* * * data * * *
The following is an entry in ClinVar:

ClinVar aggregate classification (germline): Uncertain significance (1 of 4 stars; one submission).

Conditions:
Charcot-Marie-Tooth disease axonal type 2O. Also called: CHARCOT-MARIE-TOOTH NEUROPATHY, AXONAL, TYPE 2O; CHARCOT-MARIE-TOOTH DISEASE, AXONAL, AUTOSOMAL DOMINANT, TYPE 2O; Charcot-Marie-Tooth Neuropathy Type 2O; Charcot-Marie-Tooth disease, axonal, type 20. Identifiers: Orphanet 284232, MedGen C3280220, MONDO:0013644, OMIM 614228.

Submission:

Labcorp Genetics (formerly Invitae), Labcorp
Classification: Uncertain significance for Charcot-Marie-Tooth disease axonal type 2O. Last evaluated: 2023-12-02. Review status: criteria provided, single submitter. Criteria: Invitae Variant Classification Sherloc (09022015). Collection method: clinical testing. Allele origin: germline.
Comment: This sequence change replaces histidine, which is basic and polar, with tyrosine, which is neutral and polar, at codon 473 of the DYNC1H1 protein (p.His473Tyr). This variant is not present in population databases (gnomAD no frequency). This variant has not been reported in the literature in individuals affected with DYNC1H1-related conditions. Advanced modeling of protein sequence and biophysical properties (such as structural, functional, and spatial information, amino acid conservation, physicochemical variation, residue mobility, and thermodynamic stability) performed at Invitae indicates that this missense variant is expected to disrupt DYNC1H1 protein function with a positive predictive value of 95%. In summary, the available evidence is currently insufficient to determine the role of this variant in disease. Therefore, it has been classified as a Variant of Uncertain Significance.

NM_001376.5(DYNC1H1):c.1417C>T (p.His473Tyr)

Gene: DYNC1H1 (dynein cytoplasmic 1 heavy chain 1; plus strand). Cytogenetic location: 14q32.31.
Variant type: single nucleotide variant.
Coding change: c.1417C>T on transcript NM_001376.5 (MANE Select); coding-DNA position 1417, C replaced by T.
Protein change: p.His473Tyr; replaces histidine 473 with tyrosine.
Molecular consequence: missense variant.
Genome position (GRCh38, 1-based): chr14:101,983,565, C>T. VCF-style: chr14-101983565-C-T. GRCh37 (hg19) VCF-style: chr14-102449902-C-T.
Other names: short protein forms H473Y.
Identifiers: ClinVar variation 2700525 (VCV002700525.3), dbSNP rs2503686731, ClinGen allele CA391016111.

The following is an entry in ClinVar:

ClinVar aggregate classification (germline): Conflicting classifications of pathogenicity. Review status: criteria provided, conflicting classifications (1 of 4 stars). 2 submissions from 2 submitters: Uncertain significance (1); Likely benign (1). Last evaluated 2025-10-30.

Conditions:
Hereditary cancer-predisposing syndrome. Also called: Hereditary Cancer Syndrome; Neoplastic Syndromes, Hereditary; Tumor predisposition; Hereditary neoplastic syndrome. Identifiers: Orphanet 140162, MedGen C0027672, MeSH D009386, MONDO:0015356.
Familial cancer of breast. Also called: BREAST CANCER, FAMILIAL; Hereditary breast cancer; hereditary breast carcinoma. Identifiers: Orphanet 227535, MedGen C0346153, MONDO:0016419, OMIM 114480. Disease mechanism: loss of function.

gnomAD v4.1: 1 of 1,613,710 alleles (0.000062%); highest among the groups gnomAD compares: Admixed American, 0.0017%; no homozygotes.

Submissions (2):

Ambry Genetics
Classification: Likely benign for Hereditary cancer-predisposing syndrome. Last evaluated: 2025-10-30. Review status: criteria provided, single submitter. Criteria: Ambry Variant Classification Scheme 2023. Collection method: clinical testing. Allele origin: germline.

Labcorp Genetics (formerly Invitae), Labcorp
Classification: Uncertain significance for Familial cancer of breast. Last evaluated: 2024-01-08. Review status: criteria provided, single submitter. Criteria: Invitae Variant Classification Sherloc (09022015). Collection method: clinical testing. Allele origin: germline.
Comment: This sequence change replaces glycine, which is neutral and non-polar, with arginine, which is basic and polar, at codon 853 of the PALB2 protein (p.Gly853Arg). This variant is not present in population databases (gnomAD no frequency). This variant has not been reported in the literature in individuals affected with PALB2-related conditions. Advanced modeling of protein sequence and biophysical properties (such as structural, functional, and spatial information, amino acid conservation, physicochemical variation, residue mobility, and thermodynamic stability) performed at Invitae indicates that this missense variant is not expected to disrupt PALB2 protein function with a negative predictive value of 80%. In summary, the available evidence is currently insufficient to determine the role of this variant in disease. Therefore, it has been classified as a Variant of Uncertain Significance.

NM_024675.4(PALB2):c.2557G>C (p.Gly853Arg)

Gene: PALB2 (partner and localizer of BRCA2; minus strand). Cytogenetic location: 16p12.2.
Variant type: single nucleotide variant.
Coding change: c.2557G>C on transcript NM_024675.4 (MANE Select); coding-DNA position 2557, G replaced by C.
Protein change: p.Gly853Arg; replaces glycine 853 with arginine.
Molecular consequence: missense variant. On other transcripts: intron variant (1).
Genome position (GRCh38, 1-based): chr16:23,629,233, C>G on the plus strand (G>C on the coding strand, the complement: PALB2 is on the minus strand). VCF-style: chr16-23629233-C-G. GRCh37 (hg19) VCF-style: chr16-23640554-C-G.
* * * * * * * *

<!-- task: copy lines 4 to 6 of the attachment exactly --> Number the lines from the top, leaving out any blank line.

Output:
Charcot-Marie-Tooth disease axonal type 2O. Also called: CHARCOT-MARIE-TOOTH NEUROPATHY, AXONAL, TYPE 2O; CHARCOT-MARIE-TOOTH DISEASE, AXONAL, AUTOSOMAL DOMINANT, TYPE 2O; Charcot-Marie-Tooth Neuropathy Type 2O; Charcot-Marie-Tooth disease, axonal, type 20. Identifiers: Orphanet 284232, MedGen C3280220, MONDO:0013644, OMIM 614228.

Submission:

Labcorp Genetics (formerly Invitae), Labcorp